Very good, very detailed idea's Moonhunter. Heres how I see some of the ones not filled in, though maybe not as imaginative as yours
First, I see Spry as perhaps an excitable sprite, large, colourful wings and full of energy. Of course, the female body is fitting as the symbol of love, and the butterfly wings show excitement/mirth (if you watch the erratic way a butterfly moves).
Next, the horned one for Autumn, I see as an overzealous protector of its trees/forests and the like. Perhaps (due to the fact its called a 'horned one') a typical male, shirtless and hairy, long, black locks of hair and two magnificent antlers/horns sprouting from the side of its head, above the ears. It doesnt wish to maim people, but merely hinder them or force them to go another way, away from the nature it thinks these 'nasty mortals' will desecrate, cut down to make their buildings and the like. It makes acorns and leaves fall apon paths, causing slipperyness and pain to bare feet. It makes some trees gangly, with low branches which adventurers often scrape their head apon. Causes breezy days which blow fallen/falling leaves into adventurers eyesight, and pushes around branches again... etc... etc... etc...
Cloud, for summer: Unsure of appearance, but creates those cloudy, yet still extremely hot and muggy days, which make it simply hard to breathe and cause tiredness. Characters may simply feel an unwillingness to exhert effort into their tasks in such a day, and may also find concentration harder. Perhaps not too different from 'Sleeper'. Go to Comment
Blaspheming priests, shall rule the nation,
whilst between the sands come the birth of creation.
But creator, 'ware, for danger lives;
from 'neath the waves, destruction breathes.
The branch of fate, set with tears of life,
is the key, the weapon, the device.
obtain it fast, for destruction grows,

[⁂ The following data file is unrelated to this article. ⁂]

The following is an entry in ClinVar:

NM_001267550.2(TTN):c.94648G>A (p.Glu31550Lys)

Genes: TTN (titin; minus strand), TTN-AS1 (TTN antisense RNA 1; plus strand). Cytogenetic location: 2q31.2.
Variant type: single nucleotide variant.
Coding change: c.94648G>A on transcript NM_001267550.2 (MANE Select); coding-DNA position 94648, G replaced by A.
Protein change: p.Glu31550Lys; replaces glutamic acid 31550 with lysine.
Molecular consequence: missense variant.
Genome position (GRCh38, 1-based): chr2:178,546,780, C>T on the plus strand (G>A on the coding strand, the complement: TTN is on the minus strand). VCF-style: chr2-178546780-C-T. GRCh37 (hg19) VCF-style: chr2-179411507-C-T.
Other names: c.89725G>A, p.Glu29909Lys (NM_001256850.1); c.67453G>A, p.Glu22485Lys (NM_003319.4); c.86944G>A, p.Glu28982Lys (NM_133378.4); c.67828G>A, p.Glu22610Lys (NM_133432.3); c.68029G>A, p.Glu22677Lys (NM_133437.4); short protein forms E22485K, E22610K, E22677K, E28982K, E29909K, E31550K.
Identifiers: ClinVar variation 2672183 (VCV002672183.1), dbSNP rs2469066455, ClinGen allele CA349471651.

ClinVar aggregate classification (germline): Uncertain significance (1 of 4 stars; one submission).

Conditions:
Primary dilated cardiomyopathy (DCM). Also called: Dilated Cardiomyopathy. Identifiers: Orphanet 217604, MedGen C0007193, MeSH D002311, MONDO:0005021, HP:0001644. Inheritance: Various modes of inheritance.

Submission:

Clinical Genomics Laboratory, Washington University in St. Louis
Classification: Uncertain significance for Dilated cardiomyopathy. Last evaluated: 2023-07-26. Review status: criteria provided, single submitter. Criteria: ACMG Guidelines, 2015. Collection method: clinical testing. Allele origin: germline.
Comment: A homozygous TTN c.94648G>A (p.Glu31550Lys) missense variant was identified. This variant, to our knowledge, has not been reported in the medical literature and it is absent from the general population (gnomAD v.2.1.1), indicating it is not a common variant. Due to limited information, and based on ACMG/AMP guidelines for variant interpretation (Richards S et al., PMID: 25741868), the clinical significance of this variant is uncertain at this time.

death arises from the sharks death throes. Go to Comment
In a time where priests, feigning loyalty to their gods, rule, a child will be born in the middle of the great desert. The prophecy acts as a warning for the creator (who may be a god incarnated or something of the sort ). In the sea, his mortal enemy grows. Perhaps a fish-man of some sort .
To gain victory over this foe, the creator must find a 'branch of fate', perhaps a branch off a sole tree in the middle of a forest, that some sort of tribe/community worship, saying it gives visions of the future for those who open their minds with it.
Next, he must find the tears of life. Perhaps the 'river of life' has a cave running underneath it, and down there is a pool. The river slowly seeps into this cave and as it goes through the soil, picks up salt, which crystallises after it drips into the pool. He must find a way to fuse the branch and crystals together to make a staff. (the branches of fate will provide a vision of where to find the destroyer, and the tears of life imbue the branch with the means to destroy him) He must make this weapon quickly, because the destroyer is using death, killing sharks, to obtain energy and mass required to make an army of shark-men, which can breathe air, as well as have gills. The destroyers purpose is to destroy life above ground. Go to Comment
Back the the glass thing: Glass can be prominent in Mojena, as there is plenty of sand to melt at the coastlines, whereas metals are extremely rare. As a result, the Mojenians could, using their herbal skills, create acids and drugs (not poisons, if they are hunting ) in hollowed glass tubes, which would penetrate, then shatter. Would also be nasty in skirmishes between each other. Go to Comment
I agree with Moonhunter's assessment - I believe it would be a little to powerful for use in a conventional roleplay, but perhaps a mention in a myth could spur all sorts of side quests. If anything, i'd say it's a campaign starter. Go to Comment
The enchantment lasts for millenia - it will not fade over time, and one that has been lost for thousands of years and found again can be used. it doesn't get 'used up' after someone has been changed and can be used again on another person in future as many times as wished.